Prov 17:22

A merry heart doeth good like a medicine... - Proverbs 17:22

Friday, November 24, 2023

Survey Says...

I felt privileged to be the guest speaker for a women’s retreat at Newton Community Church recently. Those ladies know how to create fun!

One of the games we played was “Friendly Feud.” Like the game show Family Feud, our version came complete with buzzer, theme music, and video graphics on the big screen. Unlike the show, each round required a fresh team of five contestants on each side. Several of us went up more than once, always sticking with the same side. This method made the game active, interactive, and entertaining. A few hilarious answers shouted from the crowd kept things lively, too.

The most frequent feud-generating objection occurred when the answers provided by the 100 surveyed people felt wrong to us.

“Name a food that goes with peanut butter.” The Number One answer was jam or jelly, but the subsequent answers left us shaking our heads. Honey, celery, bananas, and Oreos all made the list, but no one said bread!

“Name a holiday where you give presents.” The survey-takers had included birthdays and anniversaries even though those are not holidays, but they’d left out Easter.

“Name something you use your lips for.” I was on the buzzer for that question and got the Number One answer—kissing, of course. But when the last remaining answer stumped us and it turned out to be, “lick your lips,” my friend Nita voiced the obvious question. “You use your lips to lick your lips?”

But this was not Jeopardy. Giving a correct answer and guessing how most of the surveyed people answered are not the same. To play this game well, you must think the way people think when put on the spot, even though they might provide a different answer if given time to ponder, research, or discuss.

How simple it is, when surrounded by public opinion, to believe said opinion is the “correct” answer. It’s equally easy to insist that our answer is the only correct one and live with our minds closed to all else.

In his book, High Voltage Habib: Gospel of Undoctrination, Author Abhijit Naskar wrote,  

“In my 30 years of existence I’ve come to the realization that all talk of truth is nonsense. Because even though we assume truth to be absolute and universal, in reality, in our human world no one truth is universal or absolute, it’s all relative. The only force absolute and universal is love – there’s nothing higher, braver, or wiser.”

Well, that sounds like a lovely philosophy to live by. Just love. Do you suppose Naskar’s statement is an absolute truth? If so, wouldn’t that make it false?

In my 65 years of existence, I’ve come to the realization that loving well means making a thousand unselfish choices every day, year after year. I don’t know about you, but I simply do not have it in me, in my own strength, to love the way even those I love most need to be loved. This weakness would leave me with no hope at all, except for a truth I believe to be absolute. I have a Savior who not only loves perfectly but who called himself the truth.

Alistair Begg said, “…to advocate for truth is one of the most loving things we can do—for it is to call people to live in line with reality, and away from building on falsehoods that, sooner or later, will crumble beneath them.”

In the game of life, don’t put too much stock in what the survey says.


Friday, November 17, 2023

Got Yer Ticket?

Why, you might ask, would anybody want to see a play that goes wrong?

I can think of a few reasons.

1. Do you like to laugh? In 2014, when The Play that Goes Wrong opened in London’s Duchess Theatre, critic Tim Walker of The Telegraph gave the play four out of five stars. He called it “a great-looking, brilliantly performed piece,” and stated, “I have seldom, if ever, heard louder or more sustained laughter in a theatre.”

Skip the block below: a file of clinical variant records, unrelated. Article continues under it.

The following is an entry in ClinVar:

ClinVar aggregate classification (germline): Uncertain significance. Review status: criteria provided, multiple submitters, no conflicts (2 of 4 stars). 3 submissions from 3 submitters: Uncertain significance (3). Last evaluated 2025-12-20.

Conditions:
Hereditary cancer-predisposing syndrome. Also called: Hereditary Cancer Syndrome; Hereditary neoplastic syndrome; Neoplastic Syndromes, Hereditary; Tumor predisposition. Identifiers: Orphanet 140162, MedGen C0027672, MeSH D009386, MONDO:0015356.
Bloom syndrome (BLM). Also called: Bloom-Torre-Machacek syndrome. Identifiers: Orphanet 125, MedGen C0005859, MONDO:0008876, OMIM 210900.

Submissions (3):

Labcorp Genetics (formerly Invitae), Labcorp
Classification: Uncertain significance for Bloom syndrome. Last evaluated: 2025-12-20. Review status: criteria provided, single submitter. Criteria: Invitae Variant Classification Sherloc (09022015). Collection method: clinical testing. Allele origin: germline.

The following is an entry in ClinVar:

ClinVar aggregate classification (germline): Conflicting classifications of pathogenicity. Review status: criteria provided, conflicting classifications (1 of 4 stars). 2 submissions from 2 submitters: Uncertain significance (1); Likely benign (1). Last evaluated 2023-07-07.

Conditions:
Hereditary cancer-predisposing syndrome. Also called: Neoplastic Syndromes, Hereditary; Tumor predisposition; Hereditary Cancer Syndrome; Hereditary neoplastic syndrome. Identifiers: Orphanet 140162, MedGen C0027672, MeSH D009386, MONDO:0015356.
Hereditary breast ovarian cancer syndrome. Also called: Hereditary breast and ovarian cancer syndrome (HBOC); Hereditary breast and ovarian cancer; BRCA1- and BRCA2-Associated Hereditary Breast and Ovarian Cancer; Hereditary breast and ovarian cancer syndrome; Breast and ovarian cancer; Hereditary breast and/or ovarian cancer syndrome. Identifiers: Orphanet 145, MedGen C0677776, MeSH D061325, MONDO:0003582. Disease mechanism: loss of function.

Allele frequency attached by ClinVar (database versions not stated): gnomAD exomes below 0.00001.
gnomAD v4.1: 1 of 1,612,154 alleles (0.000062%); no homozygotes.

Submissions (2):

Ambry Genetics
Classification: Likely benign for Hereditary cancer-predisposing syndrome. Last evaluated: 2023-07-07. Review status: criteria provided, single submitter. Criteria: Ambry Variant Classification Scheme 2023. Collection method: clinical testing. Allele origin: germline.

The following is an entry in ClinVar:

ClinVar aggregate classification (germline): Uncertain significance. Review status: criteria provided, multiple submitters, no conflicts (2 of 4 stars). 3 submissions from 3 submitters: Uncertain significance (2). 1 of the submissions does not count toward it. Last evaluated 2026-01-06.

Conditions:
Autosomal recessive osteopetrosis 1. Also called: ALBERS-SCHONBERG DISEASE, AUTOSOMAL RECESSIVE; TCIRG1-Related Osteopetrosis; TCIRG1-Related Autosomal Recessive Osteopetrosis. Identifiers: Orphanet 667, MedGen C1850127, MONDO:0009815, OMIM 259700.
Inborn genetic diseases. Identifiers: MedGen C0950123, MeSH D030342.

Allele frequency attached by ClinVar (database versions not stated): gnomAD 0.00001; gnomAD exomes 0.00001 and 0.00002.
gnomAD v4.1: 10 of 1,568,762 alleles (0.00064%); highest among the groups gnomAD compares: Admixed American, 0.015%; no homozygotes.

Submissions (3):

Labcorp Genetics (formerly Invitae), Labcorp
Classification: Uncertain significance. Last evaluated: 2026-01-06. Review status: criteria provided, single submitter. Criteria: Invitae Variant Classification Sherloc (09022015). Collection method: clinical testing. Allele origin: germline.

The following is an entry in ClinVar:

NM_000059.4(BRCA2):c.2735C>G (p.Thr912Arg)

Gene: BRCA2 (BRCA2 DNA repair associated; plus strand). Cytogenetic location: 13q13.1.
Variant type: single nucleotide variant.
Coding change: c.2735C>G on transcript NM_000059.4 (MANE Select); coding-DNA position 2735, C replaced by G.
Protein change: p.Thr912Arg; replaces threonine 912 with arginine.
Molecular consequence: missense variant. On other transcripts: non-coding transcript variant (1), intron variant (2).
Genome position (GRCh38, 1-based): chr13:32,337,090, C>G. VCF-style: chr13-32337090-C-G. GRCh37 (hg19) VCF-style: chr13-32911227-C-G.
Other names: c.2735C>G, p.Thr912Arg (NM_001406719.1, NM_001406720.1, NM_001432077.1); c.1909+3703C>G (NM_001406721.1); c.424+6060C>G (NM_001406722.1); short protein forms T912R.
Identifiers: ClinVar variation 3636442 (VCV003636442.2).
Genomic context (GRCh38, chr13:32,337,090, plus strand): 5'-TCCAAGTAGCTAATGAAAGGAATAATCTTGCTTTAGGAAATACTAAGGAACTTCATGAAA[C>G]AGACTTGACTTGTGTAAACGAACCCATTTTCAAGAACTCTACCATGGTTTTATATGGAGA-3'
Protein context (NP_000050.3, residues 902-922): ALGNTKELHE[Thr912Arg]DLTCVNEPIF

2. Do you like to support local theatre? The Prairie Players are bringing this hilarious play to life on the stage of the William Glesby Centre, with director Avery Griffiths and a combination of new and veteran local actors: Randy Lilley, Alanna Downey, Cullen Yeates, Laurel Giesbrecht, Lisa Marie Tessier-Burch, Ethan Hoekstra, Justin Fry, and Sandy Blight. With a team like that, it’s sure to be a winner.

3: Could you use a night out? You can choose from four nights, Wednesday through Saturday, November 22-25 inclusive.

As you probably already guessed, The Play that Goes Wrong is a play-within-a-play, called “the funniest play Broadway has ever seen” by The Huffington Post.

It’s opening night of a classic murder mystery called The Murder at Haversham Manor. Before the curtain even rises, trouble befalls the production. Things quickly snowball from bad to disastrous. Although certainly not the first play of this nature—or even the first our local troupe has tackled—this one promises to keep you guessing, smiling, and telling your friends.

Then again, if you’re not sure you’d enjoy an abundance of disasters befalling the cast and crew, if you don’t find sticking doors, falling props, or collapsing floors funny, this play may not be for you. If you think forgotten lines, missing cues, and breaking character are all part and parcel of an ordinary community theatre production, you may assume this is simply one more. If mispronounced words don’t raise a chuckle, stay home and watch the news where they always get it correct. If an actor getting knocked unconscious and being replaced by a stagehand who refuses to yield the role back to the actor upon her recovery doesn’t tickle your funny bone, you may find yourself sitting stoically in your seat.

I do hope that wasn’t a spoiler.

I know one thing. Deliberately getting a play wrong takes even more determination, more rehearsal, and more comedic timing than getting it right. I’ll be there, cheering on the cast and crew who are working so diligently to get this play that goes wrong just right.

The Play That Goes Wrong was written by Henry Lewis, Jonathan Sayer, and Henry Shields of Mischief Theatre Company, and all three playwrights acted in its first production. It won Best New Comedy at the 2015 Laurence Olivier Awards.

Don’t miss it!


Friday, November 10, 2023

What History Forgets...

How desperate does a nation need to become before its leader calls for a National Day of Prayer?

On May 24, 1940, the British needed a miracle. One of the greatest disasters in its history seemed in the making. When France fell to the Germans, the British Army of 350,000 men were hemmed in with their backs to the sea at Dunkirk and no one to save them. The water was too shallow for a Navy rescue. The commander of the British Forces, Lt. General Sir Frederick Morgan, stated that there was no way out, barring a miracle.

Then something happened that has only happened a handful of times.